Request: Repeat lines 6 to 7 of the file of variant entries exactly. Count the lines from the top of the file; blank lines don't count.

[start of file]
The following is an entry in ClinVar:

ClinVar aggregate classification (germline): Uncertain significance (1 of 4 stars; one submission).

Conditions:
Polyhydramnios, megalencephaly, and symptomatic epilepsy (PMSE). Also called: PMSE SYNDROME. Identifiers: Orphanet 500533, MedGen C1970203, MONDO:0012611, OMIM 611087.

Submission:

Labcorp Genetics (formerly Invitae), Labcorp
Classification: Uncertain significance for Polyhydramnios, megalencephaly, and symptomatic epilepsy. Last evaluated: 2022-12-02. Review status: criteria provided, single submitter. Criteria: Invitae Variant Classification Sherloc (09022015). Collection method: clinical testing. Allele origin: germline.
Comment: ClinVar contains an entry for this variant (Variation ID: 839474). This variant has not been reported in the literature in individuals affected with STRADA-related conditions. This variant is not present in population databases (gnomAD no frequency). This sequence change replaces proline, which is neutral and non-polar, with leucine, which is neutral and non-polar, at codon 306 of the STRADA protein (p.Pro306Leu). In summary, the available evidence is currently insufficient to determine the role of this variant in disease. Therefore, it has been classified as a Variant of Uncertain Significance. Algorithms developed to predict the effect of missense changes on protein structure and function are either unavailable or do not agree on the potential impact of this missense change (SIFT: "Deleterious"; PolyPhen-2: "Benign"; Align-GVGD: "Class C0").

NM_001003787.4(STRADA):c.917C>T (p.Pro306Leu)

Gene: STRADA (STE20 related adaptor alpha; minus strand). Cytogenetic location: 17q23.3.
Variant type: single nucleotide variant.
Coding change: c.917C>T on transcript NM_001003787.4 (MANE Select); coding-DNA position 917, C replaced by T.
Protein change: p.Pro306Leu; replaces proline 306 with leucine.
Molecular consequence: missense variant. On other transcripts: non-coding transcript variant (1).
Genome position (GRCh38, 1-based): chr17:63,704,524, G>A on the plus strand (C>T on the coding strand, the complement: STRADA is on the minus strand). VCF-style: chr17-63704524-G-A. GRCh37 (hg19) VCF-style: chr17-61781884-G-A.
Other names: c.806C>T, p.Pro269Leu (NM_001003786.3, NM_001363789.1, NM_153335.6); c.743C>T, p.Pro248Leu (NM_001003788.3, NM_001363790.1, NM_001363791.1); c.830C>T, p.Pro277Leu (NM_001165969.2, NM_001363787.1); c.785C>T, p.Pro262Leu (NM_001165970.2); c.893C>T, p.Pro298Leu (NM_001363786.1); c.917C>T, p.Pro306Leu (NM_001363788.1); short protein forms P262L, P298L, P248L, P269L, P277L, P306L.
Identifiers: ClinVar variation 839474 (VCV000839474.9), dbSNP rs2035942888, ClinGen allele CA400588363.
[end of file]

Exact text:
Labcorp Genetics (formerly Invitae), Labcorp
Classification: Uncertain significance for Polyhydramnios, megalencephaly, and symptomatic epilepsy. Last evaluated: 2022-12-02. Review status: criteria provided, single submitter. Criteria: Invitae Variant Classification Sherloc (09022015). Collection method: clinical testing. Allele origin: germline.